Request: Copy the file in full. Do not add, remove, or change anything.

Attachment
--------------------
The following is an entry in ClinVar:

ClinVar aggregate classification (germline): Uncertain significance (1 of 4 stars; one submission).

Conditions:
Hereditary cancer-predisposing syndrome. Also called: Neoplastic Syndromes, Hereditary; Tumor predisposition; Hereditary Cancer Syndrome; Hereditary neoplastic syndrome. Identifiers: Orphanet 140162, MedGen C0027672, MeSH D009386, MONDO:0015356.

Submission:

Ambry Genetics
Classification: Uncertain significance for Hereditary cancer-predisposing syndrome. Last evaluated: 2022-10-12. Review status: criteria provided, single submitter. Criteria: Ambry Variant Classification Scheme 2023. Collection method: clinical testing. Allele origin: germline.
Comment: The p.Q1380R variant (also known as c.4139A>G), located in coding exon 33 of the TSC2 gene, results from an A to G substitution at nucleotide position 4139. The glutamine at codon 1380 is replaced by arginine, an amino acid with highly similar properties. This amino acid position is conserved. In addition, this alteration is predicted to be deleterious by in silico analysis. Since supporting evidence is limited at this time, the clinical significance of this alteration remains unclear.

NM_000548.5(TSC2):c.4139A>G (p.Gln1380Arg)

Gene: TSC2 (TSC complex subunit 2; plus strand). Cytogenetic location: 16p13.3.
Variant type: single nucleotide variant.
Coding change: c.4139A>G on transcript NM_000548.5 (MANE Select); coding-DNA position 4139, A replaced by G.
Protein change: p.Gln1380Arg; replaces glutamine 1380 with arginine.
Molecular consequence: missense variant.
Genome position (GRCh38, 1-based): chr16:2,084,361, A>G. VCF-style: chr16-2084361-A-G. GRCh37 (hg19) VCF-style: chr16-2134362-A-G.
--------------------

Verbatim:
The following is an entry in ClinVar:

ClinVar aggregate classification (germline): Uncertain significance (1 of 4 stars; one submission).

Conditions:
Hereditary cancer-predisposing syndrome. Also called: Neoplastic Syndromes, Hereditary; Tumor predisposition; Hereditary Cancer Syndrome; Hereditary neoplastic syndrome. Identifiers: Orphanet 140162, MedGen C0027672, MeSH D009386, MONDO:0015356.

Submission:

Ambry Genetics
Classification: Uncertain significance for Hereditary cancer-predisposing syndrome. Last evaluated: 2022-10-12. Review status: criteria provided, single submitter. Criteria: Ambry Variant Classification Scheme 2023. Collection method: clinical testing. Allele origin: germline.
Comment: The p.Q1380R variant (also known as c.4139A>G), located in coding exon 33 of the TSC2 gene, results from an A to G substitution at nucleotide position 4139. The glutamine at codon 1380 is replaced by arginine, an amino acid with highly similar properties. This amino acid position is conserved. In addition, this alteration is predicted to be deleterious by in silico analysis. Since supporting evidence is limited at this time, the clinical significance of this alteration remains unclear.

NM_000548.5(TSC2):c.4139A>G (p.Gln1380Arg)

Gene: TSC2 (TSC complex subunit 2; plus strand). Cytogenetic location: 16p13.3.
Variant type: single nucleotide variant.
Coding change: c.4139A>G on transcript NM_000548.5 (MANE Select); coding-DNA position 4139, A replaced by G.
Protein change: p.Gln1380Arg; replaces glutamine 1380 with arginine.
Molecular consequence: missense variant.
Genome position (GRCh38, 1-based): chr16:2,084,361, A>G. VCF-style: chr16-2084361-A-G. GRCh37 (hg19) VCF-style: chr16-2134362-A-G.